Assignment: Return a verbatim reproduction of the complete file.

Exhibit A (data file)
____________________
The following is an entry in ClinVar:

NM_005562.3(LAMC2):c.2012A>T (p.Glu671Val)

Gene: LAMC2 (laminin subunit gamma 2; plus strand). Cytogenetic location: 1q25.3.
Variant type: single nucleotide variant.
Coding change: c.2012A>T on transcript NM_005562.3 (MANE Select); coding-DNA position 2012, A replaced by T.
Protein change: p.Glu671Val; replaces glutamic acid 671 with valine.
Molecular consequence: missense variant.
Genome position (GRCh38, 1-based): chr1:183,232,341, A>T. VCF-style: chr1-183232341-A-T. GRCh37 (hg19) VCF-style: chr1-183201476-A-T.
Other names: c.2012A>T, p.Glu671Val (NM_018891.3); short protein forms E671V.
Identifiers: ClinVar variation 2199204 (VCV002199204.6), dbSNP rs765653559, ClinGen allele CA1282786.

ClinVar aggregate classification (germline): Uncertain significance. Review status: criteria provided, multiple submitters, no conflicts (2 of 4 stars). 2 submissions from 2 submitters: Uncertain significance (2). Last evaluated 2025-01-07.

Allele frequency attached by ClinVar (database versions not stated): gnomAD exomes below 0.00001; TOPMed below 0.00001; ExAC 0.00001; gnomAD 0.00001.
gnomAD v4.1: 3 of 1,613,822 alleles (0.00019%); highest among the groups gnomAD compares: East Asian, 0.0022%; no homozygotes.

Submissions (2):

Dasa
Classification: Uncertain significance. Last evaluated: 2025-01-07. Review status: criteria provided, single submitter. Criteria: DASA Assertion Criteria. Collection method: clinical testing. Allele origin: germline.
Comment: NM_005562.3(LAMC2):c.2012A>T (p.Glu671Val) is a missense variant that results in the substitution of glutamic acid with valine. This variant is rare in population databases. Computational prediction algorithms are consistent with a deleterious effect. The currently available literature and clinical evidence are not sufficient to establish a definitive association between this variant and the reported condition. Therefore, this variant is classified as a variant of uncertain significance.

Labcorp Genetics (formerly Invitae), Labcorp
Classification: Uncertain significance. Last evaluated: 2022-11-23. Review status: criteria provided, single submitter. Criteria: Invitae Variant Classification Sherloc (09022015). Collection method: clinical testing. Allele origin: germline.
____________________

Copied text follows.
The following is an entry in ClinVar:

NM_005562.3(LAMC2):c.2012A>T (p.Glu671Val)

Gene: LAMC2 (laminin subunit gamma 2; plus strand). Cytogenetic location: 1q25.3.
Variant type: single nucleotide variant.
Coding change: c.2012A>T on transcript NM_005562.3 (MANE Select); coding-DNA position 2012, A replaced by T.
Protein change: p.Glu671Val; replaces glutamic acid 671 with valine.
Molecular consequence: missense variant.
Genome position (GRCh38, 1-based): chr1:183,232,341, A>T. VCF-style: chr1-183232341-A-T. GRCh37 (hg19) VCF-style: chr1-183201476-A-T.
Other names: c.2012A>T, p.Glu671Val (NM_018891.3); short protein forms E671V.
Identifiers: ClinVar variation 2199204 (VCV002199204.6), dbSNP rs765653559, ClinGen allele CA1282786.

ClinVar aggregate classification (germline): Uncertain significance. Review status: criteria provided, multiple submitters, no conflicts (2 of 4 stars). 2 submissions from 2 submitters: Uncertain significance (2). Last evaluated 2025-01-07.

Allele frequency attached by ClinVar (database versions not stated): gnomAD exomes below 0.00001; TOPMed below 0.00001; ExAC 0.00001; gnomAD 0.00001.
gnomAD v4.1: 3 of 1,613,822 alleles (0.00019%); highest among the groups gnomAD compares: East Asian, 0.0022%; no homozygotes.

Submissions (2):

Dasa
Classification: Uncertain significance. Last evaluated: 2025-01-07. Review status: criteria provided, single submitter. Criteria: DASA Assertion Criteria. Collection method: clinical testing. Allele origin: germline.
Comment: NM_005562.3(LAMC2):c.2012A>T (p.Glu671Val) is a missense variant that results in the substitution of glutamic acid with valine. This variant is rare in population databases. Computational prediction algorithms are consistent with a deleterious effect. The currently available literature and clinical evidence are not sufficient to establish a definitive association between this variant and the reported condition. Therefore, this variant is classified as a variant of uncertain significance.

Labcorp Genetics (formerly Invitae), Labcorp
Classification: Uncertain significance. Last evaluated: 2022-11-23. Review status: criteria provided, single submitter. Criteria: Invitae Variant Classification Sherloc (09022015). Collection method: clinical testing. Allele origin: germline.